“I became fascinated with Čiurlionis’ art when I was a kid”, reminisces Pancekauskas, who at the age of 6 got admitted to a school for the most talented children in the country, The National M. K. Čiurlionis School of Art. “His musical paintings, particularly the Sonata paintings, not only touched my soul and stirred my imagination, but they also helped me to understand the structure of complex music forms, and even their rhythmical patterns. In short, along with my great teachers Emilija Miklasevskaja, Aidas Puodžiukas, Diana Berulytė, and Daumantas Kirilauskas, Čiurlionis’ mysteries became an integral part of my formation as a musician.”

By the time he turned 15, Pancekauskas had won the Bach National Piano Competition, the Zdenek Fibich Piano Competition, the International Young Musician Competition in Tallinn, became a laureate of the Youth Piano Competition in Slovakia and received a highly coveted scholarship from the international “New Names” foundation led by a UNESCO Goodwill Ambassador Denis Matsuev.

In 2009, the brilliant teenaged pianist made his debut as a soloist with The Lithuanian National Symphony Orchestra at the Congress Concert Hall in Vilnius playing one of the most famous piano orchestra compositions in history of music - the Piano Concerto in A minor by Edvard Grieg. Next year, Pancekauskas was presented with a prestigious national award by the President of Lithuania Dalia Grybauskaite recognizing his significant contribution to the nation's arts and cultural advancement.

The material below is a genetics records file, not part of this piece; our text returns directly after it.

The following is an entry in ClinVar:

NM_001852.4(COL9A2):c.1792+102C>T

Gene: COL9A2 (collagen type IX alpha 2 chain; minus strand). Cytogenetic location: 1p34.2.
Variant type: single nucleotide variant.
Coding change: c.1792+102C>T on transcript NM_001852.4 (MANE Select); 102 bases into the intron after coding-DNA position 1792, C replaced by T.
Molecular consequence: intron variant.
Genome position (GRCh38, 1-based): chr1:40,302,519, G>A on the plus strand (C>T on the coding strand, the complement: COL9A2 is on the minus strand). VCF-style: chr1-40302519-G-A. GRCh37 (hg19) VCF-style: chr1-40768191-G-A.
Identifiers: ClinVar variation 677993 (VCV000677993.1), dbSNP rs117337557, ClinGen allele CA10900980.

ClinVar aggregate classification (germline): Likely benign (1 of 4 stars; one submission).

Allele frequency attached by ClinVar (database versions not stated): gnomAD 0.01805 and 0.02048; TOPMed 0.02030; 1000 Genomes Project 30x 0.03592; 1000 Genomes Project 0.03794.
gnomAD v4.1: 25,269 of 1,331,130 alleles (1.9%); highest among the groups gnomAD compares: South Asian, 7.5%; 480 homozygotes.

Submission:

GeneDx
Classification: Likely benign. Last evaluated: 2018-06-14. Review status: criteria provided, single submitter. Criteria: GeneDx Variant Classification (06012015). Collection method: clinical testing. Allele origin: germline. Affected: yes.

“In 2011, I performed in Kaunas at the Kaunas Sonorum International Music Competition,” remembers Pancekauskas. “I went to the National M.K. Čiurlionis Art Museum and spent as much time there as I could immersing myself in the mysteries of his pictorial sonatas, preludes and fugues. And to this day I strive to achieve in my playing the same sense of universal harmony that is reflected in Čiurlionis’s paintings.”

Pancekauskas became a laureate of the Kaunas Competition and later the same year he got invited to perform with Klaipėda chamber orchestra at the Klaipeda Concert Hall in Lithuania with two famous American pianists, Alexander Paley and Pei-Wen Chen. Amazed by his stylistic sensibilities and virtuoso technique, they invited the talented Lithuanian pianist to study in the United States.

After graduating from The Lithuanian Academy of Music and Theatre, Pancekauskas moved to Cambridge, Massachusetts, to study at the prestigious Longy School of Music of Bard College. Acclaimed as a brilliant performer, Pancekauskas was named the Presidential scholar at Longy – the ultimate honor in the college system in the United States, a distinction awarded to the most talented student in the whole school. And it was at Longy that Pancekauskas realized that one of his greatest passions was piano pedagogy for beginning students.

“Longy has always been acclaimed for championing innovative music teaching methods,” explains Pancekauskas. “It was one of the first conservatories to adopt the Dalcroze method. And, of course, Nadia Boulanger, one of the best piano teachers in history, had taught there.”